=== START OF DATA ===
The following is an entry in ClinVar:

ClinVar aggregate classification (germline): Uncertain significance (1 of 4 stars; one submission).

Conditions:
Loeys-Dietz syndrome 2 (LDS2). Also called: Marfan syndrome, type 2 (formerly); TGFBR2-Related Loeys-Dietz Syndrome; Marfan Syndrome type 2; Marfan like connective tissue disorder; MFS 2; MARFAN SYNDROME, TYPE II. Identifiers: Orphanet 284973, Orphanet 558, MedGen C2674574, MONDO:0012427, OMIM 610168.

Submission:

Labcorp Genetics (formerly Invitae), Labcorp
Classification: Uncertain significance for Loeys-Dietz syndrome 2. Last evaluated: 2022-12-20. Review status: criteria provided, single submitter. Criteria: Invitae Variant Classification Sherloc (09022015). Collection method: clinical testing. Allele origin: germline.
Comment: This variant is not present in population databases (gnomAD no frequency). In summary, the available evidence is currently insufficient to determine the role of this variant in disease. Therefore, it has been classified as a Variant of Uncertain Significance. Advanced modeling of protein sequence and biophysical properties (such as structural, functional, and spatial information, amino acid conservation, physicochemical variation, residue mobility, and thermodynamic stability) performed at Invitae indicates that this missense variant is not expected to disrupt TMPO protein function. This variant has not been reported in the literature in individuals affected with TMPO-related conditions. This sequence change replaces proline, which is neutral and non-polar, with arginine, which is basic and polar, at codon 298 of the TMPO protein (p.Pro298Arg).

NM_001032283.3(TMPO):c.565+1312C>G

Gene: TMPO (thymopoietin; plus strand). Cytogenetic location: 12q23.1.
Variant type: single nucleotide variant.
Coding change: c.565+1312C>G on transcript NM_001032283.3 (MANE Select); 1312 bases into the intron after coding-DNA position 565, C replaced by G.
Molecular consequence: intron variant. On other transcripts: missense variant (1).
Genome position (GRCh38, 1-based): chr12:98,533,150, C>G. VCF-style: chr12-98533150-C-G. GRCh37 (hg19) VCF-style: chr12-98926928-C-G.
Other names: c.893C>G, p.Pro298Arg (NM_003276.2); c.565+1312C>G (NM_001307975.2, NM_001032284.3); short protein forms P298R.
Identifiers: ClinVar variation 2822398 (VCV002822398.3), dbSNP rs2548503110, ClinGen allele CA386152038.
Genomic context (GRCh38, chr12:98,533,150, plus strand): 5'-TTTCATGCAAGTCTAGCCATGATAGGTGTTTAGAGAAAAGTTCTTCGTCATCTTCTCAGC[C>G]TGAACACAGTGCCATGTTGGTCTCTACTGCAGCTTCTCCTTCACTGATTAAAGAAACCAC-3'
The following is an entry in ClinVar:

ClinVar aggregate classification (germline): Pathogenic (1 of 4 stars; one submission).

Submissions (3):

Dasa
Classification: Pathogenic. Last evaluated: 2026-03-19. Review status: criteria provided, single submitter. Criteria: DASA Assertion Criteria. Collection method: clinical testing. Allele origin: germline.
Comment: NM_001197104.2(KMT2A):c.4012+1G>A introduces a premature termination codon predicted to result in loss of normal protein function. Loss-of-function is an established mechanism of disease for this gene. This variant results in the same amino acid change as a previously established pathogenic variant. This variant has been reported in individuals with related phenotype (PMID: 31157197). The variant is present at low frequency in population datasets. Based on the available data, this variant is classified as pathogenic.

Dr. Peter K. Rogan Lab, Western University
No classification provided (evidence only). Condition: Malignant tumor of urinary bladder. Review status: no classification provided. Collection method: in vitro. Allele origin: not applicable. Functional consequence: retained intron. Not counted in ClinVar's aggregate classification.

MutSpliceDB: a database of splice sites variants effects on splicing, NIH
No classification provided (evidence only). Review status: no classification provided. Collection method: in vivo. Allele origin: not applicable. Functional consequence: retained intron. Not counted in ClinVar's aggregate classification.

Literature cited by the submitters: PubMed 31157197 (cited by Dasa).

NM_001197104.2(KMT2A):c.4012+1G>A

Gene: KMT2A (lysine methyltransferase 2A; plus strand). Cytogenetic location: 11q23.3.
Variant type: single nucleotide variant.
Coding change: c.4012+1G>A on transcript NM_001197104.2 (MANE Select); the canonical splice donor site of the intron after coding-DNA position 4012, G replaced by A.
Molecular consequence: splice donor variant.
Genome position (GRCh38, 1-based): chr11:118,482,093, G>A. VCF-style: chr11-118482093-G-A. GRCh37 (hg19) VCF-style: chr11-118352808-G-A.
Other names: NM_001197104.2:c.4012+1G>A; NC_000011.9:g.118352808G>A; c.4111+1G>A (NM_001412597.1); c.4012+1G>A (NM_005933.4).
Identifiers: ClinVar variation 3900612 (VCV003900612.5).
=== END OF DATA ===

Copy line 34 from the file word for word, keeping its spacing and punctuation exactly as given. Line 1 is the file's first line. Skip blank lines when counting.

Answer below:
Genome position (GRCh38, 1-based): chr11:118,482,093, G>A. VCF-style: chr11-118482093-G-A. GRCh37 (hg19) VCF-style: chr11-118352808-G-A.